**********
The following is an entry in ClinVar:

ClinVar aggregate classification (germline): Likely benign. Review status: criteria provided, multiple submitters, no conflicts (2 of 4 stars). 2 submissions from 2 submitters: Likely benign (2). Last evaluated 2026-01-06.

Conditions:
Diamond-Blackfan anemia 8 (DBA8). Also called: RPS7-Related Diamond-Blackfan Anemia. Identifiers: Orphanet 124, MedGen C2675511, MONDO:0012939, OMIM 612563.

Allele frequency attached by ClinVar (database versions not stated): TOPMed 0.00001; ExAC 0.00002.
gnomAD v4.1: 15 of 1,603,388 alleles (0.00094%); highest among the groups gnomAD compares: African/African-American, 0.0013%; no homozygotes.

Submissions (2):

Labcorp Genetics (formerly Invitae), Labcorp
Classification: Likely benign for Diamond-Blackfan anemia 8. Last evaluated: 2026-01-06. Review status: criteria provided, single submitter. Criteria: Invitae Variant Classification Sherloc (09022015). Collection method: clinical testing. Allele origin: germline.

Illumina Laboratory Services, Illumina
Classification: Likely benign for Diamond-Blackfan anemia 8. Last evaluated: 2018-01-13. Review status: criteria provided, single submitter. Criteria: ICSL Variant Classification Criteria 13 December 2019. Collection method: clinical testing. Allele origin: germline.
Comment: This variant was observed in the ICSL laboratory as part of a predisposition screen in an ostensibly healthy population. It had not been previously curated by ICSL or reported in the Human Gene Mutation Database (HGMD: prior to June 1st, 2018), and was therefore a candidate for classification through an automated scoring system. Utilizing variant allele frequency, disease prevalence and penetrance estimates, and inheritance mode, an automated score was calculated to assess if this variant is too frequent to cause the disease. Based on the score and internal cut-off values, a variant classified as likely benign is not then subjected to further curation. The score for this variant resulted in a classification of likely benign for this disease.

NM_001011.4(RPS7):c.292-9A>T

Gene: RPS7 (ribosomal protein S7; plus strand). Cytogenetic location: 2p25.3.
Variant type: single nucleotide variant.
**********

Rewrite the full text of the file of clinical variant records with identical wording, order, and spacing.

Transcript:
The following is an entry in ClinVar:

ClinVar aggregate classification (germline): Likely benign. Review status: criteria provided, multiple submitters, no conflicts (2 of 4 stars). 2 submissions from 2 submitters: Likely benign (2). Last evaluated 2026-01-06.

Conditions:
Diamond-Blackfan anemia 8 (DBA8). Also called: RPS7-Related Diamond-Blackfan Anemia. Identifiers: Orphanet 124, MedGen C2675511, MONDO:0012939, OMIM 612563.

Allele frequency attached by ClinVar (database versions not stated): TOPMed 0.00001; ExAC 0.00002.
gnomAD v4.1: 15 of 1,603,388 alleles (0.00094%); highest among the groups gnomAD compares: African/African-American, 0.0013%; no homozygotes.

Submissions (2):

Labcorp Genetics (formerly Invitae), Labcorp
Classification: Likely benign for Diamond-Blackfan anemia 8. Last evaluated: 2026-01-06. Review status: criteria provided, single submitter. Criteria: Invitae Variant Classification Sherloc (09022015). Collection method: clinical testing. Allele origin: germline.

Illumina Laboratory Services, Illumina
Classification: Likely benign for Diamond-Blackfan anemia 8. Last evaluated: 2018-01-13. Review status: criteria provided, single submitter. Criteria: ICSL Variant Classification Criteria 13 December 2019. Collection method: clinical testing. Allele origin: germline.
Comment: This variant was observed in the ICSL laboratory as part of a predisposition screen in an ostensibly healthy population. It had not been previously curated by ICSL or reported in the Human Gene Mutation Database (HGMD: prior to June 1st, 2018), and was therefore a candidate for classification through an automated scoring system. Utilizing variant allele frequency, disease prevalence and penetrance estimates, and inheritance mode, an automated score was calculated to assess if this variant is too frequent to cause the disease. Based on the score and internal cut-off values, a variant classified as likely benign is not then subjected to further curation. The score for this variant resulted in a classification of likely benign for this disease.

NM_001011.4(RPS7):c.292-9A>T

Gene: RPS7 (ribosomal protein S7; plus strand). Cytogenetic location: 2p25.3.
Variant type: single nucleotide variant.